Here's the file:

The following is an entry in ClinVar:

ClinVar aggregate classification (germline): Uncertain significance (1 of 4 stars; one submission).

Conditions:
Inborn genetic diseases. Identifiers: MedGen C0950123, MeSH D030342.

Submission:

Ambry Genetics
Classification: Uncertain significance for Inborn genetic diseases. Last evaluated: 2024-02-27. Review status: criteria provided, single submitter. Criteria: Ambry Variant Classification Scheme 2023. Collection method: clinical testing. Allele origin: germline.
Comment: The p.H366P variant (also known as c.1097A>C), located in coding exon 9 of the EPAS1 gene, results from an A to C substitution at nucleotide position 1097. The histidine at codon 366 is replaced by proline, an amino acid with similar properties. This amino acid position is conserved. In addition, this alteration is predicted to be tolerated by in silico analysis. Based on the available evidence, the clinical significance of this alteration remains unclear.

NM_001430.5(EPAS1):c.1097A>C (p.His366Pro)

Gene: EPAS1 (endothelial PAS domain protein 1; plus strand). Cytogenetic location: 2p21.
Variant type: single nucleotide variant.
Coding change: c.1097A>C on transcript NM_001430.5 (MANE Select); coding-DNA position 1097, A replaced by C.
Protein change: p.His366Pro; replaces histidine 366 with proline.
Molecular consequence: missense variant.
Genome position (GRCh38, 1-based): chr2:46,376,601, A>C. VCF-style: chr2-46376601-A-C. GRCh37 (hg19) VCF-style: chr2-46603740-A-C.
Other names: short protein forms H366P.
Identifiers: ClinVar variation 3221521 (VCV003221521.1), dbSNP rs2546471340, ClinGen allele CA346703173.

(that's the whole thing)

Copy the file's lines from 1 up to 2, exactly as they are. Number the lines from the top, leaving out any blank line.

The following is an entry in ClinVar:

ClinVar aggregate classification (germline): Uncertain significance (1 of 4 stars; one submission).